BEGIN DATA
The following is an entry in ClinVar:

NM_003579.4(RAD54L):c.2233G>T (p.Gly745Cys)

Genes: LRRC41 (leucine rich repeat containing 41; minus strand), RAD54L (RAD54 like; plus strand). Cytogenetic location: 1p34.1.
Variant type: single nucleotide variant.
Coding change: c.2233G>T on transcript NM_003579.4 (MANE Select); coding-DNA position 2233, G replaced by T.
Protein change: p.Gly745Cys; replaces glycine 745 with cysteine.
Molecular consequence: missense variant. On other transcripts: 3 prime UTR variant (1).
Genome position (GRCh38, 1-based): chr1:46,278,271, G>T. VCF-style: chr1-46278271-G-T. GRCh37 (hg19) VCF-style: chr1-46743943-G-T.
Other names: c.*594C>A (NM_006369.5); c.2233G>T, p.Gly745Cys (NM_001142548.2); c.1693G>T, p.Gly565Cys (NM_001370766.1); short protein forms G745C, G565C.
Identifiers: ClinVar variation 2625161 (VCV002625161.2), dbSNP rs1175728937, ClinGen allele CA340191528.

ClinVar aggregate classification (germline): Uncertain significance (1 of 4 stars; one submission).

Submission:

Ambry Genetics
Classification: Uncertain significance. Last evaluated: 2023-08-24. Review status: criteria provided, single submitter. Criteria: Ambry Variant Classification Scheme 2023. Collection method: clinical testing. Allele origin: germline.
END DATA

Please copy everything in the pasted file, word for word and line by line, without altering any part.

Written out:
The following is an entry in ClinVar:

NM_003579.4(RAD54L):c.2233G>T (p.Gly745Cys)

Genes: LRRC41 (leucine rich repeat containing 41; minus strand), RAD54L (RAD54 like; plus strand). Cytogenetic location: 1p34.1.
Variant type: single nucleotide variant.
Coding change: c.2233G>T on transcript NM_003579.4 (MANE Select); coding-DNA position 2233, G replaced by T.
Protein change: p.Gly745Cys; replaces glycine 745 with cysteine.
Molecular consequence: missense variant. On other transcripts: 3 prime UTR variant (1).
Genome position (GRCh38, 1-based): chr1:46,278,271, G>T. VCF-style: chr1-46278271-G-T. GRCh37 (hg19) VCF-style: chr1-46743943-G-T.
Other names: c.*594C>A (NM_006369.5); c.2233G>T, p.Gly745Cys (NM_001142548.2); c.1693G>T, p.Gly565Cys (NM_001370766.1); short protein forms G745C, G565C.
Identifiers: ClinVar variation 2625161 (VCV002625161.2), dbSNP rs1175728937, ClinGen allele CA340191528.

ClinVar aggregate classification (germline): Uncertain significance (1 of 4 stars; one submission).

Submission:

Ambry Genetics
Classification: Uncertain significance. Last evaluated: 2023-08-24. Review status: criteria provided, single submitter. Criteria: Ambry Variant Classification Scheme 2023. Collection method: clinical testing. Allele origin: germline.